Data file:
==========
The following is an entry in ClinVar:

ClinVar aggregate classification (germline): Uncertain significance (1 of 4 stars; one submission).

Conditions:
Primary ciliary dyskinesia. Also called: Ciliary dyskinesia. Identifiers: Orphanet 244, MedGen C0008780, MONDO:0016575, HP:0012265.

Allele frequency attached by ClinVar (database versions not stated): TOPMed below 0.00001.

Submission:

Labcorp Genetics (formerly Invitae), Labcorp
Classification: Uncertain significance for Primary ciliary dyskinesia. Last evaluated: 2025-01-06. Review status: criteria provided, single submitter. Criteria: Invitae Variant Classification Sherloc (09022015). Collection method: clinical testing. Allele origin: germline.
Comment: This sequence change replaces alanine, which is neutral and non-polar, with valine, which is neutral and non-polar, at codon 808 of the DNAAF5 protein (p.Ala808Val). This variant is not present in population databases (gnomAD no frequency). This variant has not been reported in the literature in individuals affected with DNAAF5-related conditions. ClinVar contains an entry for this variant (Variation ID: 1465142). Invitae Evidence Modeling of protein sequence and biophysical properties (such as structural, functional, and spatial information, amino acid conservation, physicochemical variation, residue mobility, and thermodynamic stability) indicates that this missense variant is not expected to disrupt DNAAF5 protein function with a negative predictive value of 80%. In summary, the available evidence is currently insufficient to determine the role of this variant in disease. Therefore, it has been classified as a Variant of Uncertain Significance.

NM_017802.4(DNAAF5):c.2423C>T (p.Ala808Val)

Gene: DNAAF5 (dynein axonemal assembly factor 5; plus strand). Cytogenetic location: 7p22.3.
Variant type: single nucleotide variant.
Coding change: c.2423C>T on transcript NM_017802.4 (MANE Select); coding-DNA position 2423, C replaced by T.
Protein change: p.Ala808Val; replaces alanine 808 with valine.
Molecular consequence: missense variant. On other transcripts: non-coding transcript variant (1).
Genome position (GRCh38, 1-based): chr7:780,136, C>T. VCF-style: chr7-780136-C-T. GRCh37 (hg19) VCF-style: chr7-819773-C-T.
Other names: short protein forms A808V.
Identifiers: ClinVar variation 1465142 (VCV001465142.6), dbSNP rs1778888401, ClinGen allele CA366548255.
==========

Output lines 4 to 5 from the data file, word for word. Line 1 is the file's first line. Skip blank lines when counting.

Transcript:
Primary ciliary dyskinesia. Also called: Ciliary dyskinesia. Identifiers: Orphanet 244, MedGen C0008780, MONDO:0016575, HP:0012265.

Allele frequency attached by ClinVar (database versions not stated): TOPMed below 0.00001.